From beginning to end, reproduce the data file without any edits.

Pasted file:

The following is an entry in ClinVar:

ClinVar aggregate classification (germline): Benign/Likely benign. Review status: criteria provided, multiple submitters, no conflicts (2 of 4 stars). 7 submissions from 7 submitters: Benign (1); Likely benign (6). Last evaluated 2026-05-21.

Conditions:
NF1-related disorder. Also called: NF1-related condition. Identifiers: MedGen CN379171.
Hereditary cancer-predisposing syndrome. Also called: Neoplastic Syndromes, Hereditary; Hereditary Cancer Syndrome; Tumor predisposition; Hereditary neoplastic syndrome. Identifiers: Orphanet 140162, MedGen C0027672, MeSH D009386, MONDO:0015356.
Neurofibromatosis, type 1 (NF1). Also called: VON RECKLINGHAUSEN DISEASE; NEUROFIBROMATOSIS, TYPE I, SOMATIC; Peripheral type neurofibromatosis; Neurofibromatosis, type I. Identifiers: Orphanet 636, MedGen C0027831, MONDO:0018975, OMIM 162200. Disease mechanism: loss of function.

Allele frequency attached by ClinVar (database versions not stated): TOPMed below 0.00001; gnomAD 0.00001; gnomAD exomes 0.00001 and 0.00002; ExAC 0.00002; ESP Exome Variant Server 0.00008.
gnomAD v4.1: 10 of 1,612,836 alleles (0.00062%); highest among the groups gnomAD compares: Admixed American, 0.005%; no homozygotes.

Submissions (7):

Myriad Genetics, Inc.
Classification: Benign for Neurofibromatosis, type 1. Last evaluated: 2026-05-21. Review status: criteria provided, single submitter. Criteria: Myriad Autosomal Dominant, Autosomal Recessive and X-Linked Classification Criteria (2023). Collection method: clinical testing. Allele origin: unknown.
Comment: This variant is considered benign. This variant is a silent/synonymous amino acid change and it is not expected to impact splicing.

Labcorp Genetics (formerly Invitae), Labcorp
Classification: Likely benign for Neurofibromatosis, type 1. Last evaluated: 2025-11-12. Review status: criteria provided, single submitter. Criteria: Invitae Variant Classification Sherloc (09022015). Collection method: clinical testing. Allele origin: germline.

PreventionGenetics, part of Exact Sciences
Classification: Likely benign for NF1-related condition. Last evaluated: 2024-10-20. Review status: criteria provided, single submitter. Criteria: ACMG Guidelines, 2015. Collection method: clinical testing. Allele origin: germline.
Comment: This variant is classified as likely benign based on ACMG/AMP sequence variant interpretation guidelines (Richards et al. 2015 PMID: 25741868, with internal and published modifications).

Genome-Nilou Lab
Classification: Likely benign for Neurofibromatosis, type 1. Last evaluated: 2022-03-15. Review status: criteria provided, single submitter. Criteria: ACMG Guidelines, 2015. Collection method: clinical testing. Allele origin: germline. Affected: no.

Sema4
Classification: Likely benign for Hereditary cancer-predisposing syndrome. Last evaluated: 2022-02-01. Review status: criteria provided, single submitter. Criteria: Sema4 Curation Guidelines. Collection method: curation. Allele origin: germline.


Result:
The following is an entry in ClinVar:

ClinVar aggregate classification (germline): Benign/Likely benign. Review status: criteria provided, multiple submitters, no conflicts (2 of 4 stars). 7 submissions from 7 submitters: Benign (1); Likely benign (6). Last evaluated 2026-05-21.

Conditions:
NF1-related disorder. Also called: NF1-related condition. Identifiers: MedGen CN379171.
Hereditary cancer-predisposing syndrome. Also called: Neoplastic Syndromes, Hereditary; Hereditary Cancer Syndrome; Tumor predisposition; Hereditary neoplastic syndrome. Identifiers: Orphanet 140162, MedGen C0027672, MeSH D009386, MONDO:0015356.
Neurofibromatosis, type 1 (NF1). Also called: VON RECKLINGHAUSEN DISEASE; NEUROFIBROMATOSIS, TYPE I, SOMATIC; Peripheral type neurofibromatosis; Neurofibromatosis, type I. Identifiers: Orphanet 636, MedGen C0027831, MONDO:0018975, OMIM 162200. Disease mechanism: loss of function.

Allele frequency attached by ClinVar (database versions not stated): TOPMed below 0.00001; gnomAD 0.00001; gnomAD exomes 0.00001 and 0.00002; ExAC 0.00002; ESP Exome Variant Server 0.00008.
gnomAD v4.1: 10 of 1,612,836 alleles (0.00062%); highest among the groups gnomAD compares: Admixed American, 0.005%; no homozygotes.

Submissions (7):

Myriad Genetics, Inc.
Classification: Benign for Neurofibromatosis, type 1. Last evaluated: 2026-05-21. Review status: criteria provided, single submitter. Criteria: Myriad Autosomal Dominant, Autosomal Recessive and X-Linked Classification Criteria (2023). Collection method: clinical testing. Allele origin: unknown.
Comment: This variant is considered benign. This variant is a silent/synonymous amino acid change and it is not expected to impact splicing.

Labcorp Genetics (formerly Invitae), Labcorp
Classification: Likely benign for Neurofibromatosis, type 1. Last evaluated: 2025-11-12. Review status: criteria provided, single submitter. Criteria: Invitae Variant Classification Sherloc (09022015). Collection method: clinical testing. Allele origin: germline.

PreventionGenetics, part of Exact Sciences
Classification: Likely benign for NF1-related condition. Last evaluated: 2024-10-20. Review status: criteria provided, single submitter. Criteria: ACMG Guidelines, 2015. Collection method: clinical testing. Allele origin: germline.
Comment: This variant is classified as likely benign based on ACMG/AMP sequence variant interpretation guidelines (Richards et al. 2015 PMID: 25741868, with internal and published modifications).

Genome-Nilou Lab
Classification: Likely benign for Neurofibromatosis, type 1. Last evaluated: 2022-03-15. Review status: criteria provided, single submitter. Criteria: ACMG Guidelines, 2015. Collection method: clinical testing. Allele origin: germline. Affected: no.

Sema4
Classification: Likely benign for Hereditary cancer-predisposing syndrome. Last evaluated: 2022-02-01. Review status: criteria provided, single submitter. Criteria: Sema4 Curation Guidelines. Collection method: curation. Allele origin: germline.